Recognize if your child is also codependent. Codependency can start during childhood, so you might need to look for codependent behaviors in your children. This is especially true if you find that you are codependent yourself. Children will often exhibit similar behaviors as adults, but they may be more subtle because they are still learning the behaviors. Common symptoms of codependent children include: Determine if your family has a history of codependency.
Codependent behaviors are often passed down through families. This means that somewhere in your past, you were either witness to or part of a codependent relationship. Through these situations, you were taught that it was wrong to express any needs, wants, or emotions.
You may have spent portions of your childhood being called upon to meet the needs of others, which taught you as a child to suppress personal emotional and physical needs as you developed in favor of taking care of a family member.
When you left this How do you know if you are codependent environment, you may have continued this pattern within your own romantic and other relationships, which may then get passed on to your children. Consider if you have a history of abuse.
Another common situation that leads to How do you know if you are codependent is a history of abuse. In these situations, if you have been abused, you may become codependent as a way to deal with the trauma of the situation.
This abuse may have happened during your childhood and continued without intervention from your family. This can also happen in codependent familial relationships. This can be emotional, physical, or sexual abuse.
Recognize common situations that cause codependent relationships.
Although codependency issues can occur in any type of relationship or with any person, there are certain types of people that encourage codependent relationships. Codependent relationships often develop between you and a person who needs looking after or taken care of. These types of people include: Those suffering from addiction Individuals with mental health disorders People with chronic illness . Look for divorce in your past.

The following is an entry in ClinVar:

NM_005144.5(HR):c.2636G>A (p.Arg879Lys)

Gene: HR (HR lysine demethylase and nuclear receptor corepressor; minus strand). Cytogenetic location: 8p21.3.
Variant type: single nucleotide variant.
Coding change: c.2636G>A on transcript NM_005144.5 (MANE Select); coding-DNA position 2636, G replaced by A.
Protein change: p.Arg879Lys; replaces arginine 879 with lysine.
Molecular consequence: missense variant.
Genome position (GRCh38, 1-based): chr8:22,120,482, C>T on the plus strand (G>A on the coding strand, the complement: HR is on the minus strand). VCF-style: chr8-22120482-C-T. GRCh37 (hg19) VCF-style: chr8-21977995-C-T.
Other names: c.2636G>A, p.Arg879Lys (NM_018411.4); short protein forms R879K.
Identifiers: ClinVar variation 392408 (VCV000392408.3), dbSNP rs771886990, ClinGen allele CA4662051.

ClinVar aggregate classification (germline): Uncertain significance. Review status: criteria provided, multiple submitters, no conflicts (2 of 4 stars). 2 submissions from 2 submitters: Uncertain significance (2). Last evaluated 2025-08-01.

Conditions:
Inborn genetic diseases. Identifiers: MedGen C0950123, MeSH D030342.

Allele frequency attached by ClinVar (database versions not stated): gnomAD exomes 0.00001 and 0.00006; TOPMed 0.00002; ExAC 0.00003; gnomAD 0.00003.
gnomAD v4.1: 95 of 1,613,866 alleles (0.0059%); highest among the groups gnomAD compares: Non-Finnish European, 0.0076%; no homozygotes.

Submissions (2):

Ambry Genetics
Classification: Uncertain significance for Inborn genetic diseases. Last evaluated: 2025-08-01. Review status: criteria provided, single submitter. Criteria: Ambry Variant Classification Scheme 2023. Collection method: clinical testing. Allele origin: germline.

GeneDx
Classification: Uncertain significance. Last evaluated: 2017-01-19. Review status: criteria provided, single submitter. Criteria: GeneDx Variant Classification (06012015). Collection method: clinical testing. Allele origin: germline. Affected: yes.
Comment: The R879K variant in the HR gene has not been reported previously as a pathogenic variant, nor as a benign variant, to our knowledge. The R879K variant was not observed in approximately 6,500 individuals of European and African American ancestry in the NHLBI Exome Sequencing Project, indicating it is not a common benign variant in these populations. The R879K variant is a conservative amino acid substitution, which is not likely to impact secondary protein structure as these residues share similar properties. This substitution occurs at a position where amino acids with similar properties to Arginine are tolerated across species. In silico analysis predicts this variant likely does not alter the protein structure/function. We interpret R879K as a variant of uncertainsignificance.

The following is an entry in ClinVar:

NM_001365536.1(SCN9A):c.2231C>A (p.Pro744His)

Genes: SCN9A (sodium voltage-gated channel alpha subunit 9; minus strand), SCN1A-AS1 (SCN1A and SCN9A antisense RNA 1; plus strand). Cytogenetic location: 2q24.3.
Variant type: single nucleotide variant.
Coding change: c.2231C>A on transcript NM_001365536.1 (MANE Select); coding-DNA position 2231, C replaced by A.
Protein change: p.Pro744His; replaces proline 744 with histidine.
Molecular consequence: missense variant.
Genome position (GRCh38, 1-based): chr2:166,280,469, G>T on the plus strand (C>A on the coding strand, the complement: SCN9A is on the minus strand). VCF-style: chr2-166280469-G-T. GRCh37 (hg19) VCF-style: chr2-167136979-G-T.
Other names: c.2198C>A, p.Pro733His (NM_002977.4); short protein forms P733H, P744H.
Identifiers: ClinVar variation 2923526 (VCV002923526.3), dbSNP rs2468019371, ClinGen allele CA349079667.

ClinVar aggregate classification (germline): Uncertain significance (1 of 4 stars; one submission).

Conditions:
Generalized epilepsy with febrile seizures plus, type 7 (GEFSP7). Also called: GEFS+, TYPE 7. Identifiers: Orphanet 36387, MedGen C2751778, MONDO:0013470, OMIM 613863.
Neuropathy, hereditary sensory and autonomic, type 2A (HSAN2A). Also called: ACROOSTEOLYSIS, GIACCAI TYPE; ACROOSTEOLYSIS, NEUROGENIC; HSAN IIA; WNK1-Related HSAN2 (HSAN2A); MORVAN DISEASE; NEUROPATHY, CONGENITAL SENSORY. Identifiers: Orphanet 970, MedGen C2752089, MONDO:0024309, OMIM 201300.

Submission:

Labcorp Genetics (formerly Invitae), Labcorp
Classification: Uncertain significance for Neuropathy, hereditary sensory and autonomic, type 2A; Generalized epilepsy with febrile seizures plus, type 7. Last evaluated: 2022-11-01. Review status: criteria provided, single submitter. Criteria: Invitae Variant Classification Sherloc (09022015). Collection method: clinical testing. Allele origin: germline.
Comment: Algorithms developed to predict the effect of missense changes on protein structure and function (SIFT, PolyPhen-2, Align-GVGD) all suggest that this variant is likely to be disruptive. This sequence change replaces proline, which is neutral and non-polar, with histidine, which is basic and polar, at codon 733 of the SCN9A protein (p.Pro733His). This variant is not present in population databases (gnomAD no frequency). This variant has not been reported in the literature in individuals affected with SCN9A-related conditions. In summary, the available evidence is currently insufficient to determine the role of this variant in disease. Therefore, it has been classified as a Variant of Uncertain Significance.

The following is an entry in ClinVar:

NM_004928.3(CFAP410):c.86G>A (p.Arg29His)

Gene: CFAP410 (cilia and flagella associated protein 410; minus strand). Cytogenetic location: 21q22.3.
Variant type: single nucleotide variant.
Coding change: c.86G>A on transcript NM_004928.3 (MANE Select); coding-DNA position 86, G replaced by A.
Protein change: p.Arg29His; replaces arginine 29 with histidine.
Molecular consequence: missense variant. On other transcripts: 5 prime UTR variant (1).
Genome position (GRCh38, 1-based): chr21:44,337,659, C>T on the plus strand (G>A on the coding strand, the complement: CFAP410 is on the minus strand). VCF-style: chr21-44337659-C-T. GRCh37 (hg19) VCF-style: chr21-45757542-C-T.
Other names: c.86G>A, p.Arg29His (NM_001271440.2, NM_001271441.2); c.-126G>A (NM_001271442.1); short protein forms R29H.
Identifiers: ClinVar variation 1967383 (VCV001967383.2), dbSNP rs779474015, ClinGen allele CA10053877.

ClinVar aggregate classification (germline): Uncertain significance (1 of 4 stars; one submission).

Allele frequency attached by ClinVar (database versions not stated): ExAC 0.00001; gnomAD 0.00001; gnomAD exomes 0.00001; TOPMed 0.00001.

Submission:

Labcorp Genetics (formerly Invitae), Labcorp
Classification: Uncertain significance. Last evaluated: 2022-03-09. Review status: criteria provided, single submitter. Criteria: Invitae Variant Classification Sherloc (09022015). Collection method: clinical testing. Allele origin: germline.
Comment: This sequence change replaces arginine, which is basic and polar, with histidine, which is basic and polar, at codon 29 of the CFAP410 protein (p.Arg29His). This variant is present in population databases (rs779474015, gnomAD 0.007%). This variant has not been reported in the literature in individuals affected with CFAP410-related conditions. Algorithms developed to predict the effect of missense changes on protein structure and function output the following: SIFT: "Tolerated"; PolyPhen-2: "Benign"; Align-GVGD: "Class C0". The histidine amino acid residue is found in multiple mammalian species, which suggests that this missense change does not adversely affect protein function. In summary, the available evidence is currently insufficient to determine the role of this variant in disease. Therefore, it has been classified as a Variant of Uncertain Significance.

Another past experience that may lead to codependency is divorce. In situations with divorce, an opportunity may arise when an eldest child has to step into a parental role to pick up the slack for the absentee parent. In these cases, the parenting of the child may produce behaviors of codependency. This leads to the repression of emotions and can lead to codependency. Discover the root of your codependency. If you find How do you know if you are codependent are codependent, you should see a mental health professional to help determine the root of your condition.
Since codependency is often related to childhood dysfunction, you will work with a therapist, psychiatrist, psychologist, or other mental health professional to dig into your past to determine the cause.
From there, the mental health professional How do you know if you are codependent help you work through these issues in order to heal your condition. Education about the condition and how it affects you and your relationships  Experiential group therapy, which uses movements, actions, and activities to work through your condition with therapy activities such as equine therapy, music therapy, and expressive arts therapy  Individual and group talk therapy, which focuses on discussing and talking through your issues and experiences.
Learn to focus on yourself. Codependent people often forget who they are and what their own wants, needs, and desires are.